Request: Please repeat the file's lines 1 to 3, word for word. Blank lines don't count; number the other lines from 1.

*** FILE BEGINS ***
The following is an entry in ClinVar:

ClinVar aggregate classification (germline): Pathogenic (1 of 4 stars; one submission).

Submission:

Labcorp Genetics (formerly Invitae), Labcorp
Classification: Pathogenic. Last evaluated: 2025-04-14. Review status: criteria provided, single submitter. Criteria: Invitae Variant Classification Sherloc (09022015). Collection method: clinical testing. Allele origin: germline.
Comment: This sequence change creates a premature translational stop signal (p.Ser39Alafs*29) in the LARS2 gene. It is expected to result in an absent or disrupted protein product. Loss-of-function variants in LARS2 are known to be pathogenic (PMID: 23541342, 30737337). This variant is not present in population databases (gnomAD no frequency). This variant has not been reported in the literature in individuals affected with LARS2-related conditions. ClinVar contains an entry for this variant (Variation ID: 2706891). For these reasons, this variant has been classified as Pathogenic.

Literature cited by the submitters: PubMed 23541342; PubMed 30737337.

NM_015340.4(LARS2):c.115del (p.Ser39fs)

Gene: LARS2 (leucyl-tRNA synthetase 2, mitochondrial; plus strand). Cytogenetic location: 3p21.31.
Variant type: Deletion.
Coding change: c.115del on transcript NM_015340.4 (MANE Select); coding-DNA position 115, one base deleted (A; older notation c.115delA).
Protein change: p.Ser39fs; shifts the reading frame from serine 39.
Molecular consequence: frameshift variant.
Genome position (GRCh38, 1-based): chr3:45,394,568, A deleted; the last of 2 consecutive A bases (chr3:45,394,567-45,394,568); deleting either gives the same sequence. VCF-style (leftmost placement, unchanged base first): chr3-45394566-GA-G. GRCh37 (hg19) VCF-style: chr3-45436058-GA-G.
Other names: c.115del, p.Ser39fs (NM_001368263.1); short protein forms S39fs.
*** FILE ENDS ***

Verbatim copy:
The following is an entry in ClinVar:

ClinVar aggregate classification (germline): Pathogenic (1 of 4 stars; one submission).

Submission: